Robert Indiana’s caretaker, Jamie Thomas, has been accused in a new court filing of neglecting the artist in his final years, siphoning off around $1.1m of his $13m fortune as Indiana nearly went blind while living in “squalor and filth”.
When Indiana died in Vinalhaven, Maine, in May 2018, his once grand home, the Star of Hope, was “littered with animal feces and urine” and parts of the lodge had become infested with vermin and rot due to water damage, according to documents filed yesterday in Knox County Superior Court.
The counter claims have been made by the Maine lawyer James Brannan, who represents Indiana’s estate, in response to a case filed by Thomas in July. Thomas is seeking $2m in legal fees relating to a separate federal lawsuit involving rights to Indiana’s work.
In his July complaint, Thomas describes himself as a “selfless caregiver who surrendered his private life to protect Indiana’s financial and physical well-being”. But Brannan claims Thomas took advantage of Indiana’s increasingly infirm state to exert control over the artist and to steal money and more than 100 works of art from him, becoming Indiana’s power of attorney in May 2016.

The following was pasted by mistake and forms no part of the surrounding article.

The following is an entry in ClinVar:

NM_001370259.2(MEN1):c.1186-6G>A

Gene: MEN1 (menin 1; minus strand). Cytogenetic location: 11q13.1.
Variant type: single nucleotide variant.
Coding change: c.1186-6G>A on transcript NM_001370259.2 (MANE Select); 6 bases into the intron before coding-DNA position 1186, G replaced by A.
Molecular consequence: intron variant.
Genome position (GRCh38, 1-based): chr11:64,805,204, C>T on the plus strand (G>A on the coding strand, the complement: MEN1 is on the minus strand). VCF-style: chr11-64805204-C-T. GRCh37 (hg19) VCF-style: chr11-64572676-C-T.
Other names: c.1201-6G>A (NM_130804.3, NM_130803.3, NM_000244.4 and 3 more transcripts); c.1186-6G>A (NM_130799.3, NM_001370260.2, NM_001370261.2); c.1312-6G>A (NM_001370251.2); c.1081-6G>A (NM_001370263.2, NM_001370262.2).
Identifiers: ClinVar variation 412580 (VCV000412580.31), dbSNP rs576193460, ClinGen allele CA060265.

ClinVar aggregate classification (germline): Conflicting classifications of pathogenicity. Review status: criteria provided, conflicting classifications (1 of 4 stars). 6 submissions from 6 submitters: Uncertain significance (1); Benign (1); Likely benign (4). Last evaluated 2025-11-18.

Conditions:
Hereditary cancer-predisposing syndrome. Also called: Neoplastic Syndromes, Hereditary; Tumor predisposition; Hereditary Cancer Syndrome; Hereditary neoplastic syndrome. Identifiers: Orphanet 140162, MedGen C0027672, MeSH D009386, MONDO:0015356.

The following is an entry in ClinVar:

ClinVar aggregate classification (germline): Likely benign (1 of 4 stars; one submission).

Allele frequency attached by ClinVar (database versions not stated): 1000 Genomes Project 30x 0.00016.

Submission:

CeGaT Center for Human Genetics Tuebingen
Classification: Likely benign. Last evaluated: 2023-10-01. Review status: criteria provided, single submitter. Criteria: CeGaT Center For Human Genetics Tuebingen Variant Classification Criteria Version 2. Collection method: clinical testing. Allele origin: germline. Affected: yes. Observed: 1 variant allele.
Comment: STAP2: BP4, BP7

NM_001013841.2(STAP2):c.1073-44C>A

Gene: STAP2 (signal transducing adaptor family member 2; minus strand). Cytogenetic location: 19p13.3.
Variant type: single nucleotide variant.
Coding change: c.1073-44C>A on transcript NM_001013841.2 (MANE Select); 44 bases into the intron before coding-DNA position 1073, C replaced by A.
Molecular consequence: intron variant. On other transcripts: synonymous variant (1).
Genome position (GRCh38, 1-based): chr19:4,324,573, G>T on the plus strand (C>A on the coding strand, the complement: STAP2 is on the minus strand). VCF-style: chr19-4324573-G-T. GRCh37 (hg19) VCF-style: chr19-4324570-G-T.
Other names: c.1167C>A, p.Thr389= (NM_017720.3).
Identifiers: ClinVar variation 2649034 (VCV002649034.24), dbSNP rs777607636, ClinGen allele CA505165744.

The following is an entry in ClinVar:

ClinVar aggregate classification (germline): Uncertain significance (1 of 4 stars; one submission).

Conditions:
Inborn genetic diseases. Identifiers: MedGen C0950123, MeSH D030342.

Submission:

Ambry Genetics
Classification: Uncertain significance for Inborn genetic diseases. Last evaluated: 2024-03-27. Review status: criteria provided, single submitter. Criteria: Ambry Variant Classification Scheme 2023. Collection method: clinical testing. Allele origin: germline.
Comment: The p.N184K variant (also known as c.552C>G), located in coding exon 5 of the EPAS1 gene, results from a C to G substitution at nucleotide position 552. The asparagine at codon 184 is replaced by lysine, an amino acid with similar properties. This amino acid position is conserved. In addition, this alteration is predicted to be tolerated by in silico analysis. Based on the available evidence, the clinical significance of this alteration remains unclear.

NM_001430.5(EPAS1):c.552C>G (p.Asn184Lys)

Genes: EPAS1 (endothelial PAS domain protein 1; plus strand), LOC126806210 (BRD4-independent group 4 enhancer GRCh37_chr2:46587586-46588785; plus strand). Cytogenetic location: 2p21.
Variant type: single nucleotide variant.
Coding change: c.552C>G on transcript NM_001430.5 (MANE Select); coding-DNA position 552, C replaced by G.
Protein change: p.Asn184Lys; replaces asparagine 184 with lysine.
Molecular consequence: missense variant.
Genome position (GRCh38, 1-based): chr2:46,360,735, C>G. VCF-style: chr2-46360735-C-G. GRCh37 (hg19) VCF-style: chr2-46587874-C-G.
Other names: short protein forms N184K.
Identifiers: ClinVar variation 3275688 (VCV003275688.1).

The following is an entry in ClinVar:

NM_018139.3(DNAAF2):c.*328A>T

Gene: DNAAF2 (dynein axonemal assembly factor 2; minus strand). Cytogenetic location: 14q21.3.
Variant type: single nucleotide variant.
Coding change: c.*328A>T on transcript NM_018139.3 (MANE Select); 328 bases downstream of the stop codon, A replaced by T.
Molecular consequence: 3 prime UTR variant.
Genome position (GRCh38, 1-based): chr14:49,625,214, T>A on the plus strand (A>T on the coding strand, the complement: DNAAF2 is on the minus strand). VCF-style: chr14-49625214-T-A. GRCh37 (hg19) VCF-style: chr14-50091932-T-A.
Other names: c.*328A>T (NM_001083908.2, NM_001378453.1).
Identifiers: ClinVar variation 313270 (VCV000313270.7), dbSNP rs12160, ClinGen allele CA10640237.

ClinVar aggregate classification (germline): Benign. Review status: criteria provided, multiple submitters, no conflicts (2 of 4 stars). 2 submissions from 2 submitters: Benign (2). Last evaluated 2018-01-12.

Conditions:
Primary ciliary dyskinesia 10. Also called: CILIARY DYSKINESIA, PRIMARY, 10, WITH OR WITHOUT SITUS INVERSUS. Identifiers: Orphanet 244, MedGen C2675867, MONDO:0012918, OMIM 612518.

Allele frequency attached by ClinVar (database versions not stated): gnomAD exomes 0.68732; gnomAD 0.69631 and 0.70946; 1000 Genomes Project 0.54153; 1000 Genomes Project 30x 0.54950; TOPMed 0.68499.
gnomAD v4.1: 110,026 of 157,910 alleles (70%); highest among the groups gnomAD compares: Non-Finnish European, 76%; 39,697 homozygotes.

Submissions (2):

Thomas first worked for Indiana in the late 1980s and early 1990s doing odd jobs, but the pair fell out at some point in the 1990s, according to the court papers. It wasn’t until 2013 that Indiana employed Thomas on a permanent basis, paying him $1,000 a week for bringing him meals, caring for his dog and doing other household chores. After Indiana’s long-time assistant and co-executor of his will, Valerie Morton, died in 2015, “Indiana came to be increasingly and eventually totally dependent on Thomas”, according to Brannan.
By the time Indiana died, Brannan says, “Thomas had allowed valuable archival documents, nearly all of Indiana’s personal library (which he had taken enormous pride in), and some artwork to suffer severe damage or destruction.” This despite the fact that Indiana had $13m in the bank. It took more than 1,000 hours for a crew to clean the home and dispose of 8.6 tonnes of ruined, water-logged paper.
Thomas could not be reached immediately for comment, but his lawyer, Thomas Hallett, described Brannan’s complaint as “scurrilous”, according to the Portland Press Herald. Hallett says: “These are lies borrowed wholesale from the complaint filed in New York, which includes all sorts of untruths.” That lawsuit was filed by the Morgan Art Foundation the day before Indiana died and is still ongoing.